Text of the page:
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Kiwifruit
From Wikibooks, the open-content textbooks collection

The kiwifruit (or kiwi, see footnote) is a fruit. It is the size of a large hens egg, and a is grown only in temperate climates. Kiwi flesh is said to taste and feel vaguely like strawberries, but with a strong green taste. When canned, kiwis become mushy and lose their color.

Raw kiwifruit is also rich in the protein-dissolving enzyme actinidin, which is commercially useful as a meat tenderizer but can be an allergen for some individuals. Specifically, people allergic to papayas or pineapples are likely to be allergic to kiwifruit also.

This enzyme, which is quickly destroyed by boiling the fruit, makes raw kiwifruit unfit for use in desserts containing milk or any other dairy products. The enzyme will start to dissolve the milk proteins within a few minutes, leaving a very unpleasant bitter taste. But, sliced kiwifruit may be used as a garnish atop whipped cream as on one of New Zealanders favorite desserts, the pavlova, without ill effects.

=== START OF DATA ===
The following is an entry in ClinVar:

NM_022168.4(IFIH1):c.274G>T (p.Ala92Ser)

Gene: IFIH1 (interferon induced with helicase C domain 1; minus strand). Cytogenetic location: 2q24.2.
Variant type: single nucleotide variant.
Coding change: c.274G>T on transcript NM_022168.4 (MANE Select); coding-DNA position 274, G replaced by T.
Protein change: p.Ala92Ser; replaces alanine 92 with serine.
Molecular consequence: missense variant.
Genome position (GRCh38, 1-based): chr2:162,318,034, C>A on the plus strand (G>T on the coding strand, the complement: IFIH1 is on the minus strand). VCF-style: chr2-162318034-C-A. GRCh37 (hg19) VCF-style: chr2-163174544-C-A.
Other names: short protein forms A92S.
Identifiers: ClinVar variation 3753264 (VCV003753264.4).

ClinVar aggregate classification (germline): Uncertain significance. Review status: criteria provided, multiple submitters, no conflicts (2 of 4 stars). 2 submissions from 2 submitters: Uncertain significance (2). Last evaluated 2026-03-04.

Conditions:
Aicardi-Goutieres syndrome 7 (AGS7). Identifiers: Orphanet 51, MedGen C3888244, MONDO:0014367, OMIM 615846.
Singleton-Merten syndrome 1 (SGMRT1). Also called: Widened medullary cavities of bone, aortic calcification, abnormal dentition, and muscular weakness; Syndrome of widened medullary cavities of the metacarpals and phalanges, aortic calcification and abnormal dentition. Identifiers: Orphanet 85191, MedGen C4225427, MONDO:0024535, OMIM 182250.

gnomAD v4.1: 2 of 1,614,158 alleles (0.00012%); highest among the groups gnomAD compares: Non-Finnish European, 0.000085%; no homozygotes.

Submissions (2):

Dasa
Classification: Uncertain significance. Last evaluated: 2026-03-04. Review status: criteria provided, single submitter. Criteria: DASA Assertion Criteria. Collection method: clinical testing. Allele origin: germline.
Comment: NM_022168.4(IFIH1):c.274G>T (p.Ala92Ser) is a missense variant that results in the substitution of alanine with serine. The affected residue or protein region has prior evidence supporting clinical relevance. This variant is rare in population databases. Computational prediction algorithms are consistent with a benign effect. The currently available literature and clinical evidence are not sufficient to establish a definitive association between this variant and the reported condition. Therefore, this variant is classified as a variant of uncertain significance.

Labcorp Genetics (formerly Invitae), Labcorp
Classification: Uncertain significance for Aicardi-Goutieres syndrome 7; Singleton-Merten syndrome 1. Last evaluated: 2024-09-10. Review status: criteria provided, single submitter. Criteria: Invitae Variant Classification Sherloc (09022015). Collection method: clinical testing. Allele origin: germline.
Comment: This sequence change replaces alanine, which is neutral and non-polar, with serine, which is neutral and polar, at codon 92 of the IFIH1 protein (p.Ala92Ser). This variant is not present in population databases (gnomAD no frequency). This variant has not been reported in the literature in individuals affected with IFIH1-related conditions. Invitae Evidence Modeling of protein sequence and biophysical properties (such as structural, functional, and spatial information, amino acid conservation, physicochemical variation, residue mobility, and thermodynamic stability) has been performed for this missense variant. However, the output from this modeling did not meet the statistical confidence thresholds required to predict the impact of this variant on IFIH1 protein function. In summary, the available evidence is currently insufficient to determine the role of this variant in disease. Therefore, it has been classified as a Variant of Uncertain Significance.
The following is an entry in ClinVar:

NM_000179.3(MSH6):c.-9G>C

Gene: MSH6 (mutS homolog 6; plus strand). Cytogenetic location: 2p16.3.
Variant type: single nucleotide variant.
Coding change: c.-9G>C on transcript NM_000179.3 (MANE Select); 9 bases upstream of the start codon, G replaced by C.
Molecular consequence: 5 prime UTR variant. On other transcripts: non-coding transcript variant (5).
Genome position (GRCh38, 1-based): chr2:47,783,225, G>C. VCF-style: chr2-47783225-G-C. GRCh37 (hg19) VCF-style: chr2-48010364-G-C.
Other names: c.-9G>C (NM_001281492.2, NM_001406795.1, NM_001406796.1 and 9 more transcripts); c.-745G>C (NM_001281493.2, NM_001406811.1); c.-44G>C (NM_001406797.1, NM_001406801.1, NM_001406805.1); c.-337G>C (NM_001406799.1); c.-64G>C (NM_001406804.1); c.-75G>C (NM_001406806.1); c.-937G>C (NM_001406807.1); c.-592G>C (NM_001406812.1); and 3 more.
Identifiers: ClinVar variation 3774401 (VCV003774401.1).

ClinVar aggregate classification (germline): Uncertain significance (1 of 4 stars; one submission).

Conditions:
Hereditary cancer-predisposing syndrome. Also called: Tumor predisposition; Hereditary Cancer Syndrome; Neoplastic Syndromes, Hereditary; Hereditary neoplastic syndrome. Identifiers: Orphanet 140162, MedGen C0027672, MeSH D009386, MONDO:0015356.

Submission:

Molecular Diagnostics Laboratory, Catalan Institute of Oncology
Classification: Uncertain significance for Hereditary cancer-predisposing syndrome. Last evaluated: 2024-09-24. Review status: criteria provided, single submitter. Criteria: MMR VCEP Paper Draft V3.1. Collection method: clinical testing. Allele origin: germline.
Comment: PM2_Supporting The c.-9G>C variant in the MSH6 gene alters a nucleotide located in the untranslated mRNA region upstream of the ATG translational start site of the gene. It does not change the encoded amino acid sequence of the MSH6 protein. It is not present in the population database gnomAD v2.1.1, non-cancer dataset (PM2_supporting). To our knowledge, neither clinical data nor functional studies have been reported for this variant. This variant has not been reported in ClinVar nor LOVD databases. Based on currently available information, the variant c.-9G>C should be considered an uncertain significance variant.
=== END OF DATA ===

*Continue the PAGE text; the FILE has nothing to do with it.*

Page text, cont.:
Footnote: It should be noted that to a New Zealander, the kiwi is the flightless and endangered national bird. So, it is best to avoid talking about eating a kiwi with them. Also, kiwi is used as a general term for a New Zealander, that is another reason why they call the fruit the kiwifruit instead.

 
 
 
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